Their secret weapon for infiltrating the hearts and minds of school kids will be “Zozo,” the livable streets mascot. “He’ll be like Smokey the Bear was for forest fire,” said Bernheimer.

Check out the Livable Streets Network at LivableStreets.com.

Visit the Carfree Conference page for more coverage or browse through the latest images in the Carfree Conference Photo Gallery.

Jonathan Maus (Publisher/Editor)

Jonathan Maus (Publisher/Editor)

Founder of BikePortland (in 2005). Father of three. North Portlander. Basketball lover. Car owner and driver. If you have questions or feedback about this site or my work, feel free to contact me at @jonathan_maus on Twitter, via email at maus.jonathan@gmail.com, or phone/text at 503-706-8804. Also, if you read and appreciate this site, please become a supporter.

Notify of

newest most voted
Inline Feedbacks
View all comments
Bill Stites
15 years ago

Thanks for setting a lighthouse example of comraderie and efficiency in working together, as evidenced by the formation of the Livable Streets Network. These folks are amazing – their use of today\’s communication technology is nothing short of brilliant.
And the video work from Clarence-and-house … is powerfully effective.

I feel a real sense of pride as a [former] New Yorker.
Game on, Portland.

15 years ago

Man, what a presentation they gave. I want Livable Streets in my town.

Dan Kaufman
15 years ago

I signed up on the new livablestreets.com site today! WTG, my friends.

15 years ago

Streetsblog is a real favorite of mine. Jonathon, I hope you find a surgardadday like Gorton someday. However, IMO the volume and quality of content you provide here is equal, or superior to Streetsblog most of the time.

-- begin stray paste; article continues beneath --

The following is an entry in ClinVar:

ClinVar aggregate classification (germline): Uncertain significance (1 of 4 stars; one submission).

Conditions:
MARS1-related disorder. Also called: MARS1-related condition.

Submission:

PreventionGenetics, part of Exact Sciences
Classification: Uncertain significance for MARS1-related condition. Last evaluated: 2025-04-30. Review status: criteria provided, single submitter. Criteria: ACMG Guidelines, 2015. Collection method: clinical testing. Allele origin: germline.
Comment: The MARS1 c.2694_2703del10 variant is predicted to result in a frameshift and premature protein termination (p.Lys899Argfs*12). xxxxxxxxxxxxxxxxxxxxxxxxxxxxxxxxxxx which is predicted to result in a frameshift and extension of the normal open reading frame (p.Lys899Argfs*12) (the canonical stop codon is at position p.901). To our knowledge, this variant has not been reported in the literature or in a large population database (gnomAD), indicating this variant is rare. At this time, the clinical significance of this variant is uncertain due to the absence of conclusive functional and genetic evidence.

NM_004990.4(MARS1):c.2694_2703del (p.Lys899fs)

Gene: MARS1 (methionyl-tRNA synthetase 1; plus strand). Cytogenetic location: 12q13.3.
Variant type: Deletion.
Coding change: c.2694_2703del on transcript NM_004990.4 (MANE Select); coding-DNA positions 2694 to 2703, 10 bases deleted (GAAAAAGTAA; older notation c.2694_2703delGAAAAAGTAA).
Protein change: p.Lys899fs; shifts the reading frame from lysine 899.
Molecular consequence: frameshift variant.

15 years ago

This is what has to happen in every place that wants to be livable. I envisioned a network of bike____dot org\’s, but the Streetsblog is another template. The big thing is that these sites should easily link up to each other, and pool resources for national or regional issues. This could become sort of a \”bikeroots\” of national advocacy, building up from a thousand local sites, but all working together.

Lenny Anderson
Lenny Anderson
15 years ago

Jane Jacobs must be up there somewhere smiling!

15 years ago

A \”bikeUSA\”.org would be cool, where a bunch of local blogs get together and form a national voice. Like AP \’was\’ for print journalism(before it decided to be a jerk and kill freelance budgets, squash fair use of its material etc).

A national bike blog, built from the scrap of regional blogs(which seems bikeportland is becoming) would allow for a national voice of advocacy and a bikey narrative which is essential to truly communicating the breadth and necessity of this movement\’s goals and followers. Considering that Paul Tay travelled 4200 miles(total) to \’do\’ Pedalpalooza, I would imagine there is a niche to be filled by a blog that would cater to those are are unable to make the trip but would love to read .

NYC Ticket
15 years ago

The stats you put up on pollution and how it effects the people of NYC is realistic and alarming. Although they have tried to curtail people driving into work daily by expanded use of trains and buses, in the end people still like to drive into work. The main focus of people coming in stem from people commuting from the other side of The Hudson River (Rockland and Orange County specifically). Yes there is train and bus service from these areas, but as a person who commutes to the city from the aforementioned area/s, I can tell you that there are many nights where I stay at work late. Because of this, the possibility of a bus or train running at these times (sometimes past 11PM) are practically non-existant. With more people starting their workday between 10AM – 2PM in the city to “get around” high-volume traffic hours, they insist on driving in for the convenience. I’m not trying to back up this notion of thought, but perhaps if there were more public transportation options and/or frequency of these services, overall pollution in the New York Metropolitan are will drop significantly in the coming years.